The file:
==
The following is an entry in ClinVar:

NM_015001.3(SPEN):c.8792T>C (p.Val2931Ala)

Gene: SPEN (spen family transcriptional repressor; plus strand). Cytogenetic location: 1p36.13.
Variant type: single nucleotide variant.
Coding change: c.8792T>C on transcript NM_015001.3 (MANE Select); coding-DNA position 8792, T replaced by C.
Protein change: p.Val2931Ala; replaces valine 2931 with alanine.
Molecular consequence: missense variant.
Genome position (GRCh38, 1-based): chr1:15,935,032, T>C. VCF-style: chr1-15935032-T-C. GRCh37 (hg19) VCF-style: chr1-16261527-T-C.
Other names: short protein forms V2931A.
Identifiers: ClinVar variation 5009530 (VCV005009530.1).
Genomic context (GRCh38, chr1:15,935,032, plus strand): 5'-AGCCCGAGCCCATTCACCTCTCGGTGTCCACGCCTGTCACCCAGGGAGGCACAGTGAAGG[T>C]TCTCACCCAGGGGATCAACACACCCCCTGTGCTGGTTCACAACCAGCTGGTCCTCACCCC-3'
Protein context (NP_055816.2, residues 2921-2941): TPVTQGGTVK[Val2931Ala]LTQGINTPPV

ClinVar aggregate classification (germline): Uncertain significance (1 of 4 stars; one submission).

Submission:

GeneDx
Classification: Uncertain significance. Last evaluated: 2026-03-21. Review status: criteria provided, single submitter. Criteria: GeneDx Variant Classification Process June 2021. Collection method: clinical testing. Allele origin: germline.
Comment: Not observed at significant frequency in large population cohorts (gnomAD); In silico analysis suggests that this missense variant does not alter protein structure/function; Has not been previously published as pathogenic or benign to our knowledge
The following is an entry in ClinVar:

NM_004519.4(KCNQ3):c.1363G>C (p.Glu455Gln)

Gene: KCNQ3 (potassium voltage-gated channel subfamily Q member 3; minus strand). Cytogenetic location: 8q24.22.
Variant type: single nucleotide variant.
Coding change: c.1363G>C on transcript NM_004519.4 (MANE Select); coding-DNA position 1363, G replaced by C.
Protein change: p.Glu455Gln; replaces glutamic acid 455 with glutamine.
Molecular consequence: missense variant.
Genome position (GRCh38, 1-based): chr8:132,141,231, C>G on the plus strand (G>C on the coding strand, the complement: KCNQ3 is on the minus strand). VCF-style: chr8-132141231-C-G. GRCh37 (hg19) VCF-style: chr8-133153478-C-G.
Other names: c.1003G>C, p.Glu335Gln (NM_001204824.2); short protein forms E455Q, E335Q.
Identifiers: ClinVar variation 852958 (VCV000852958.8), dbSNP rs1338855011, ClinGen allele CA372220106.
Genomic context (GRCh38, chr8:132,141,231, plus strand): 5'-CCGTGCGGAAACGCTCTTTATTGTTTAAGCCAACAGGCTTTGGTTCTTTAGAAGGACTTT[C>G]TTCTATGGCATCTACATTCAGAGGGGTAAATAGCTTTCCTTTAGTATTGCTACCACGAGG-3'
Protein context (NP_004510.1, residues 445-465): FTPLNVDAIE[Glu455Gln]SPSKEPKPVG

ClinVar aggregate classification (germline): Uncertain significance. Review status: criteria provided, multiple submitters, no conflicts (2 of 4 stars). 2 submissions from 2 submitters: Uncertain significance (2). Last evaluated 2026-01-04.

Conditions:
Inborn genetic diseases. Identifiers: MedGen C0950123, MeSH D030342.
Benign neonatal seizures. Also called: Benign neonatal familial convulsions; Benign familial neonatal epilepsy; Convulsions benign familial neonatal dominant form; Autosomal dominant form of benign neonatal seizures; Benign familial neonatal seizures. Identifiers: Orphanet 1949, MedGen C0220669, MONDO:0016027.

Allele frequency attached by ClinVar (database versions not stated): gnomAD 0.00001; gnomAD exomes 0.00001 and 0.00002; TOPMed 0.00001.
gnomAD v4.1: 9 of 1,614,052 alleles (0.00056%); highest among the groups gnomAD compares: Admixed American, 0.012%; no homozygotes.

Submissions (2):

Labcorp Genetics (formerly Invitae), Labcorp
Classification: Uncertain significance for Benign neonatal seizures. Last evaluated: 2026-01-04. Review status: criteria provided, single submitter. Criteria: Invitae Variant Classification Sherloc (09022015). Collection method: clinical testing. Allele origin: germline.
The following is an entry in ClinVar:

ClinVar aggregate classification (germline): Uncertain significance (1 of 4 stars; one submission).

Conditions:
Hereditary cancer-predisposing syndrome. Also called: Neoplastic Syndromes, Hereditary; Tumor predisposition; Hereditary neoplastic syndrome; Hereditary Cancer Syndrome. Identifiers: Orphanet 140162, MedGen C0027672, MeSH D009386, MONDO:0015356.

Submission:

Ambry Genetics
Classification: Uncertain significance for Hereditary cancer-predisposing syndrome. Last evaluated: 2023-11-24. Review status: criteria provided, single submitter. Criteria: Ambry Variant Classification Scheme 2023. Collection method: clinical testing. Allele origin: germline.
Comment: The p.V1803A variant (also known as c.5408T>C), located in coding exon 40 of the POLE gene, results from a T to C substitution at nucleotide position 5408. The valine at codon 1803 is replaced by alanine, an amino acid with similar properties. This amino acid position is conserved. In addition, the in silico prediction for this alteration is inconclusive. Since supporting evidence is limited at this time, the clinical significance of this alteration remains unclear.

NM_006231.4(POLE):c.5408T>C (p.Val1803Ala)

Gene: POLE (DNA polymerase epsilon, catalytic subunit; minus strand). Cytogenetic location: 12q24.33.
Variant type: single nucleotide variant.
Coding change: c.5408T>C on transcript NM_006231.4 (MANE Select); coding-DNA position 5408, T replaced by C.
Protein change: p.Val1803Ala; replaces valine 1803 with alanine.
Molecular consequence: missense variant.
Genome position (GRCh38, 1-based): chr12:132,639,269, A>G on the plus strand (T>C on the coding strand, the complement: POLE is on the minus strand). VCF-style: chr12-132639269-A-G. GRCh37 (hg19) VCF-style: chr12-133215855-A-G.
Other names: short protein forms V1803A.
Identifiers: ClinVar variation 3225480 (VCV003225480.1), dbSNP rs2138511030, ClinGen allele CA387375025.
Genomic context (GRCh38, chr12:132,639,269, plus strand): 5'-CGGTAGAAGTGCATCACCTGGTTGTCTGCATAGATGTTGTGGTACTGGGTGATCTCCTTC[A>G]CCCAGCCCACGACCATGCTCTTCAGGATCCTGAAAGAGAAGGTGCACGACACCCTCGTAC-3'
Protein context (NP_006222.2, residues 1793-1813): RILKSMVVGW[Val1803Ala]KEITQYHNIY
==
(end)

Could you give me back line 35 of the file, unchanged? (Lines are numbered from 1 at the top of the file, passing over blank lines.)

gnomAD v4.1: 9 of 1,614,052 alleles (0.00056%); highest among the groups gnomAD compares: Admixed American, 0.012%; no homozygotes.